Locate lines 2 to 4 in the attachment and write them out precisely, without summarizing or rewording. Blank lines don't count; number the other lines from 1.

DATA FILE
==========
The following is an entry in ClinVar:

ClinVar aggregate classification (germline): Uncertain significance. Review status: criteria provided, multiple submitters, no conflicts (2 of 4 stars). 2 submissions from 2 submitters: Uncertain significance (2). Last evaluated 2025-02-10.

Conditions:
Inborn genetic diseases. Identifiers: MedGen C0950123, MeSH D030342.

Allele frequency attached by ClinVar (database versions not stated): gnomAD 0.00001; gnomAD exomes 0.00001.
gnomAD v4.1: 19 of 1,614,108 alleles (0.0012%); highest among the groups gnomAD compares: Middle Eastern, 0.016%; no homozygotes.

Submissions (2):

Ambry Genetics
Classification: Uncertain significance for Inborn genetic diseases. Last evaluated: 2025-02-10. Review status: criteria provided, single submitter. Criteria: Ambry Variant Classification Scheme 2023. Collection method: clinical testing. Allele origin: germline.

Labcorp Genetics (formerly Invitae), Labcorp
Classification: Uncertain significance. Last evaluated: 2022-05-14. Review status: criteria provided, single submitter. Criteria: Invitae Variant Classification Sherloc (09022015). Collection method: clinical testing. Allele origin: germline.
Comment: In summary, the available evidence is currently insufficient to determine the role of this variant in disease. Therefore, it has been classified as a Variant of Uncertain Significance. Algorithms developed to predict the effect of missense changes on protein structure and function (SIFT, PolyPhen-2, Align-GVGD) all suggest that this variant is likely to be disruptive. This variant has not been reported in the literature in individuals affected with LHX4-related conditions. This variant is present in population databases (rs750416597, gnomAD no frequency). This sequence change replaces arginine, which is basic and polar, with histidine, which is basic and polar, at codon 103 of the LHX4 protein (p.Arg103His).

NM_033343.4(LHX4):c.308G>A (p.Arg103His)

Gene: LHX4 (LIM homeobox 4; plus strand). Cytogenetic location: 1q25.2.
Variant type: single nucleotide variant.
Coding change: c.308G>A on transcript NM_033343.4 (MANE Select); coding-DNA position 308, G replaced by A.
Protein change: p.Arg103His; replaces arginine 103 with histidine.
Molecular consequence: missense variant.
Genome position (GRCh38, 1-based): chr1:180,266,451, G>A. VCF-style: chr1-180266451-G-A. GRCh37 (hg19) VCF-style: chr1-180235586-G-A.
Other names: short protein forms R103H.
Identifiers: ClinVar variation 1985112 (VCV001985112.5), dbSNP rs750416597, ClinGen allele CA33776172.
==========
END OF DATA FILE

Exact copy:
ClinVar aggregate classification (germline): Uncertain significance. Review status: criteria provided, multiple submitters, no conflicts (2 of 4 stars). 2 submissions from 2 submitters: Uncertain significance (2). Last evaluated 2025-02-10.

Conditions:
Inborn genetic diseases. Identifiers: MedGen C0950123, MeSH D030342.